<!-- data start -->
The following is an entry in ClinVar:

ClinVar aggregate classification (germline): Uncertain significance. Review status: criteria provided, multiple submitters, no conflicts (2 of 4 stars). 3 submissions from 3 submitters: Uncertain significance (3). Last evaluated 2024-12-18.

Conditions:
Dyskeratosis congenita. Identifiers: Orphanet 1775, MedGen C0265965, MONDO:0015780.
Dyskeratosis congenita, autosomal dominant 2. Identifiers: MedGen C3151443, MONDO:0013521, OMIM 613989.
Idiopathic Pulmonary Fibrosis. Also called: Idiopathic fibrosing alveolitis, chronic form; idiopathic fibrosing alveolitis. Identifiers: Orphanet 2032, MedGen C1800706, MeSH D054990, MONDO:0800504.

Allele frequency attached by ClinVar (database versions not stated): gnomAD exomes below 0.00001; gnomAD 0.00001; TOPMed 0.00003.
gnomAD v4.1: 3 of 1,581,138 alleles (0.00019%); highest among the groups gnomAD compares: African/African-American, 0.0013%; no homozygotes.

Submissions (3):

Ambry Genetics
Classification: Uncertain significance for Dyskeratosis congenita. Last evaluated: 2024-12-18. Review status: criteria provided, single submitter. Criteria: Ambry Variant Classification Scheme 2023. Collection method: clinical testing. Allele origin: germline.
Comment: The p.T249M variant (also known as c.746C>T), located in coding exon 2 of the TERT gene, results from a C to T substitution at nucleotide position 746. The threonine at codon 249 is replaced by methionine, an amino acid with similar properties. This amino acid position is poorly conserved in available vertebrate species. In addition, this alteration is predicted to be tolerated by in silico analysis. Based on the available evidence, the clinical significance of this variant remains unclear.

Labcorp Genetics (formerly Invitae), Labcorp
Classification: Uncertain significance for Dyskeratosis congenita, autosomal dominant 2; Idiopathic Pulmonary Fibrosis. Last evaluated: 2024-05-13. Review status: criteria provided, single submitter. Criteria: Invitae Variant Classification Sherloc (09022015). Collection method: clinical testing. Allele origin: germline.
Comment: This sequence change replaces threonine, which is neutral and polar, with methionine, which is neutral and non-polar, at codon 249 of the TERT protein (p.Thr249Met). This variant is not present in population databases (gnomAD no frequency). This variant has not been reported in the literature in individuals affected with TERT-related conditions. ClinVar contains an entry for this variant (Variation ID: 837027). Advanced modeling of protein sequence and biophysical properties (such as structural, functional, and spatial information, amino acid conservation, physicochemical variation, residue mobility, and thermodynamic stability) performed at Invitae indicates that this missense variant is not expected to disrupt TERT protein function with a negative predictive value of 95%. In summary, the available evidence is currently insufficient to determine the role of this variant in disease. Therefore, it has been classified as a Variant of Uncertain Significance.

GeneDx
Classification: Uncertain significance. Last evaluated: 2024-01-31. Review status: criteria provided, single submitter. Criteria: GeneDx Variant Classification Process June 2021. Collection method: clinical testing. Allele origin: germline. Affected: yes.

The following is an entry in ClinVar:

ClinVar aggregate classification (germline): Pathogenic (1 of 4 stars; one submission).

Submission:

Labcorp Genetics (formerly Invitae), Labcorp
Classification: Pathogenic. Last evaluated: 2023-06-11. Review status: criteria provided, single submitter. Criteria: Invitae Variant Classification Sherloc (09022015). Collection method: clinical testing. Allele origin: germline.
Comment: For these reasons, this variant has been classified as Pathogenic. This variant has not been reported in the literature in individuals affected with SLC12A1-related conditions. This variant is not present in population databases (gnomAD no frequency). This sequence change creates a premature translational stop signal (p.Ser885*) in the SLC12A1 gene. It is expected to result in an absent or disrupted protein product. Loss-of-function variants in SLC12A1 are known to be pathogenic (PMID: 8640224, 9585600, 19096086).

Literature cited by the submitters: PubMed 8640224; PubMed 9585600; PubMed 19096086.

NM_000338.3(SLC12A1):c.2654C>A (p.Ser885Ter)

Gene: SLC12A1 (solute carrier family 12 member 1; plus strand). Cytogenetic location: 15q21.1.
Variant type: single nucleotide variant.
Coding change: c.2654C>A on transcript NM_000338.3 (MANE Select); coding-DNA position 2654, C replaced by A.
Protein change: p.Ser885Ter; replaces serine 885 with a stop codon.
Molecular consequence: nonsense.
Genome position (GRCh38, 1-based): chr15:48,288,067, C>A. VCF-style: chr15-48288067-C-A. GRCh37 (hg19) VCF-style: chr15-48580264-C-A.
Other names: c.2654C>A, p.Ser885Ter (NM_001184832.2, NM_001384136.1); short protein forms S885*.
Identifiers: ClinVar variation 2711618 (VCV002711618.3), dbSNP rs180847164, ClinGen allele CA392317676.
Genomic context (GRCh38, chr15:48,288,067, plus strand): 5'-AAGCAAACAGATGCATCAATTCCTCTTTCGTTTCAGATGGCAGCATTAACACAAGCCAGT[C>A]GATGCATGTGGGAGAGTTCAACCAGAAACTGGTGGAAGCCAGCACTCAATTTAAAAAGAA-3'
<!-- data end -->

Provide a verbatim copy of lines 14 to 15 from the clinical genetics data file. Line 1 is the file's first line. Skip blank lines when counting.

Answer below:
Classification: Uncertain significance for Dyskeratosis congenita, autosomal dominant 2; Idiopathic Pulmonary Fibrosis. Last evaluated: 2024-05-13. Review status: criteria provided, single submitter. Criteria: Invitae Variant Classification Sherloc (09022015). Collection method: clinical testing. Allele origin: germline.
Comment: This sequence change replaces threonine, which is neutral and polar, with methionine, which is neutral and non-polar, at codon 249 of the TERT protein (p.Thr249Met). This variant is not present in population databases (gnomAD no frequency). This variant has not been reported in the literature in individuals affected with TERT-related conditions. ClinVar contains an entry for this variant (Variation ID: 837027). Advanced modeling of protein sequence and biophysical properties (such as structural, functional, and spatial information, amino acid conservation, physicochemical variation, residue mobility, and thermodynamic stability) performed at Invitae indicates that this missense variant is not expected to disrupt TERT protein function with a negative predictive value of 95%. In summary, the available evidence is currently insufficient to determine the role of this variant in disease. Therefore, it has been classified as a Variant of Uncertain Significance.